Methods

Microfluidic device design and fabrication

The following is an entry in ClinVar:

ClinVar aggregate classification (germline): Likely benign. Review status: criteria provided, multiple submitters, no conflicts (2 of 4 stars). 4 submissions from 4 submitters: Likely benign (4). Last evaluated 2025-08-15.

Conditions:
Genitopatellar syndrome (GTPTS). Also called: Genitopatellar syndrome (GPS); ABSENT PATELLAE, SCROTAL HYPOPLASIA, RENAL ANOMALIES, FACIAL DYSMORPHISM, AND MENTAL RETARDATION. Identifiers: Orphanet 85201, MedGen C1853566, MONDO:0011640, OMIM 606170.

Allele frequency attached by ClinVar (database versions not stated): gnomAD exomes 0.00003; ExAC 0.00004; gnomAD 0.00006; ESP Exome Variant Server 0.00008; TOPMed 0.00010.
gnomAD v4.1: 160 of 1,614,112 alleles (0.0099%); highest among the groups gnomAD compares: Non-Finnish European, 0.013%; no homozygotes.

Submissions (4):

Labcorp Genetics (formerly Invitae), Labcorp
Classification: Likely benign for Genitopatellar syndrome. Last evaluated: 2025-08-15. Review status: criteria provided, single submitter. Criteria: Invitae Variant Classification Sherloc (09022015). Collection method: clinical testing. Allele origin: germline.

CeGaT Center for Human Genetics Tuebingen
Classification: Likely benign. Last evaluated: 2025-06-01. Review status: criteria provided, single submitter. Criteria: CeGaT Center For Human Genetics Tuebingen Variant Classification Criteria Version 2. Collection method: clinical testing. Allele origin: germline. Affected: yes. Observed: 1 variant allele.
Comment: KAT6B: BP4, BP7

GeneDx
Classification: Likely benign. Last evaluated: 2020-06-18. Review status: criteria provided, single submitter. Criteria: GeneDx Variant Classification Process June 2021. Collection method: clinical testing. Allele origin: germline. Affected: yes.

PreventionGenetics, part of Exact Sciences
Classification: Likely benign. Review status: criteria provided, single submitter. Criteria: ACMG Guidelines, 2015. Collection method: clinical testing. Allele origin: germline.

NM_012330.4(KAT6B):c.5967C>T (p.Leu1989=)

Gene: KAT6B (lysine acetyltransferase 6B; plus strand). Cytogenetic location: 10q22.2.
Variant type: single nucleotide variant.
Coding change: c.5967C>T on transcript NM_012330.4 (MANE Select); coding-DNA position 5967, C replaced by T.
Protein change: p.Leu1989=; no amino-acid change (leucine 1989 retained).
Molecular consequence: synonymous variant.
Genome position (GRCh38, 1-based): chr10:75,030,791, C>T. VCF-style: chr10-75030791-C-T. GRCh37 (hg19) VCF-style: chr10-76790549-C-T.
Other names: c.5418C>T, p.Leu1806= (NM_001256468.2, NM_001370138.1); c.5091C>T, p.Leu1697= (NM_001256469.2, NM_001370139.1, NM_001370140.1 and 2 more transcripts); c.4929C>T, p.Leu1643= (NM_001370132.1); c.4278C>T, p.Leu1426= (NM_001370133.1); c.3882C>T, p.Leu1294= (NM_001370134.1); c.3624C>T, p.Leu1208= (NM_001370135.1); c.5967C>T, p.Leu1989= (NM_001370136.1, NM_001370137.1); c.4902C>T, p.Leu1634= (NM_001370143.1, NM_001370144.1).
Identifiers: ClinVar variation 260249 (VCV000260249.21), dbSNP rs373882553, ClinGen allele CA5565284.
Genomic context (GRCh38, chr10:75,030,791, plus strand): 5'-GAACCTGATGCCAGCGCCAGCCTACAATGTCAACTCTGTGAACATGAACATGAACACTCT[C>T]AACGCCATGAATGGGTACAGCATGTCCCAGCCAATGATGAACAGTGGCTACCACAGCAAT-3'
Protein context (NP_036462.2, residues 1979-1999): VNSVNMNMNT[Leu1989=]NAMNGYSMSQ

The microfluidic channel was fabricated with polydimethylsiloxane (PDMS) using standard soft-lithography techniques38. The inlet enables a relatively smooth pressure transition which reduces recirculations, where optional filters could also be placed to prevent the channel from be clogged by aggregates. The inertial focusing channel was designed to ensure that cells reach two lateral equilibrium positions along the longer faces of rectangular channel at the end. The basic parameter design rules, i.e. channel length required for focusing, flow rate, and channel cross-section can be found in our previous review articles26, 27. The whole microchannel has a uniform height of 90 µm. The width and length of the straight channel is 40 µm and 4.2 cm, respectively. It is preferable to have a smooth transition from the inertial focusing microchannel to the downstream expanding region that first gradually increases to avoid the formation of vortices that can trap and disturb cell trajectories, but then rapidly extends the cross-sectional area of the expanding region in a short distance as one moves along the direction of the flow, to sufficiently expand the distance between differentially-focused cells. In this regard, the expansion region was designed by increasing the angle between the channel wall and flow direction by 2° per 100 µm28. The serpentine microchannels serving as fluidic resistors at the outlets is composed of 20 U-shaped periods with a channel width of 40 μm and a total path length of around 2.5 cm.